Max Blumenthal has made a name for himself as a Jew whose main bete noire is the Jewish state. Preferring fairy tales to facts and evidence, Blumenthal paints a picture of a Nazi-esque, evil incarnate (and completely fictitious) Israel. Now, not content with defaming Israel, Blumenthal has moved on to defending Islam against one of its bravest critics in a long and mendacious hit-piece entitled “Exposing Anti-Islam Author Ayaan Hirsi Ali’s Latest Deception.”
Ayaan Hirsi Ali, a Somali-born refugee, overcame a patriarchal upbringing in a Somali Muslim family, during the course of which she was subjected to female genital mutilation (FGM) and a forced marriage. She sought asylum in the Netherlands and later the United States after she critiqued and ultimately left Islam. Today, she devotes her life to campaigning against abuses of women’s rights in the name of religion. Having received multiple death threats from groups like Al Qaeda, she lives under round-the-clock protection.
Hirsi Ali’s latest book, Heretic, is an argument for a Muslim Reformation. In it, she “proposes a fundamental five-point modification of Islamic doctrine designed to remove the various incitements embedded in the Koran to engage in intolerance, oppression and violence.” Anyone familiar with Hirsi Ali will immediately recognize a sharp change in tone and newfound optimism in her latest book. Her outlook on the future of Islam and the Muslim majority world has clearly changed, and both her diagnosis of the issues at hand and her solutions have evolved. “I watched four national governments fall—Egypt’s twice—and protests or uprisings occur in fourteen other nations, and I thought simply: I was wrong,” Hirsi Ali reflects on her reaction to the Arab Spring. “Ordinary Muslims are ready for change.”
Hirsi Ali has been on a media drive in an attempt to amplify her message, including television appearances on ABC, Fox News, CNN, and the BBC. She also has written in the Wall St. Journal and the Huffington Post and has been interviewed by the New York Times among other publications. Hirsi Ali’s message has been consistent: “Today too many people, too many women, too many fellow human beings are murdered in the name of Islam,” as she told Megyn Kelly.
Of all of her television appearances and all her messages, Blumenthal zones in on a single misstep during her appearance on the “Daily Show” with Jon Stewart. On air she mistakenly claimed that Muslims are “responsible” for “70 percent of the violence in the world today.” She meant to say that “70% of all the fatalities in armed conflicts around the world last year were in wars involving Muslims,” as she wrote in the Wall StreetJournal—where she also made the point that by far “the most numerous victims of Muslim violence—including executions and lynchings not captured in these statistics—are Muslims themselves.” She told me:-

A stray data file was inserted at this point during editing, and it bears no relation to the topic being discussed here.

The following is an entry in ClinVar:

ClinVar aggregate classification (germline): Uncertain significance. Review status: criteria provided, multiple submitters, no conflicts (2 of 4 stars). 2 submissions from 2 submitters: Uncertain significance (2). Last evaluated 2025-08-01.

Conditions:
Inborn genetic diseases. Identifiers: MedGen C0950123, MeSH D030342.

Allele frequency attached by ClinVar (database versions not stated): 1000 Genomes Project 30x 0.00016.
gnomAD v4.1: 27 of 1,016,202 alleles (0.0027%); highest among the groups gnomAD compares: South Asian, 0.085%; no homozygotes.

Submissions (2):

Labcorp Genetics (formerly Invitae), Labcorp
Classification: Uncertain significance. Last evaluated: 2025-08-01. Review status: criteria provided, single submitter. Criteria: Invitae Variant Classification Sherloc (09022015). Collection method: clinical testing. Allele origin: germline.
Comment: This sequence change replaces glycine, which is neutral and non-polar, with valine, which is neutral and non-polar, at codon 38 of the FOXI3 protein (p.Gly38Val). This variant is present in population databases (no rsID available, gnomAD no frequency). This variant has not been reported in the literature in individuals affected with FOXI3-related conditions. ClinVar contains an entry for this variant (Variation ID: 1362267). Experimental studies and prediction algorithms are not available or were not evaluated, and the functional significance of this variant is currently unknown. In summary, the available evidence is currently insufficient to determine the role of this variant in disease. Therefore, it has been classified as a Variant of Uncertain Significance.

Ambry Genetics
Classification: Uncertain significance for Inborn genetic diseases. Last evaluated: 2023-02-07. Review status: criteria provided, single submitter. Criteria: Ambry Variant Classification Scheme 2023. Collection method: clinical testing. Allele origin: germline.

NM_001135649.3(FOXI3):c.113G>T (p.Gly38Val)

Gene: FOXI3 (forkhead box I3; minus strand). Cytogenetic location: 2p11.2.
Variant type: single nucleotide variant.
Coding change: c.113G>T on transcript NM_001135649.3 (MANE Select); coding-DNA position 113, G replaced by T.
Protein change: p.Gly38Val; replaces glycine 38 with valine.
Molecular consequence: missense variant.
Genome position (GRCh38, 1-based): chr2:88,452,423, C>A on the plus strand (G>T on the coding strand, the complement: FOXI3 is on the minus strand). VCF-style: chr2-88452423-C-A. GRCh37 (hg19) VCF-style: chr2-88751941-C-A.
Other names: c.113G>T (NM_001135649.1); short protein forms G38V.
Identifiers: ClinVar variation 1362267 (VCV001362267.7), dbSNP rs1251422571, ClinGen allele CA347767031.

“On TV I wrongly said Muslims were ‘responsible’ when I should have said Muslims were ’involved’. It was nerves and fatigue. My whole point is that we need an Islamic Reformation precisely because most victims of violence committed in the name of Islam are in fact Muslims.”
Hirsi Ali has long admitted that she misrepresented herself when applying for asylum in the Netherlands.
“I said my name was Ayaan Hirsi Ali instead of Ayaan Hirsi Magan. I also said I was born in 1967 while I was actually born in 1969,”
Blumenthal quotes her as telling the Dutch television program Zembla. He does not explain that her reason for doing so was to avoid being hunted down by family members who believed she had brought dishonor to her clan and religion.
We may wonder what exactly Max Blumenthal has against Ali’s call for a Muslim Reformation as a way of freeing Muslim women from the oppression and segregation of sharia law. We may wonder why he directs his fire against her rather than against, say, the murderers of Islamic State and Al Qaeda. Perhaps it is for the same reason that last year he took the Kremlin’s side against the Ukrainian “Maidan” revolution: the strange mixture of idiocy and pathology that in each generation makes a few Jews join the side they have most reason to fear.
Daniel Mael, a senior at Brandeis University, is a fellow at the Salomon Center.
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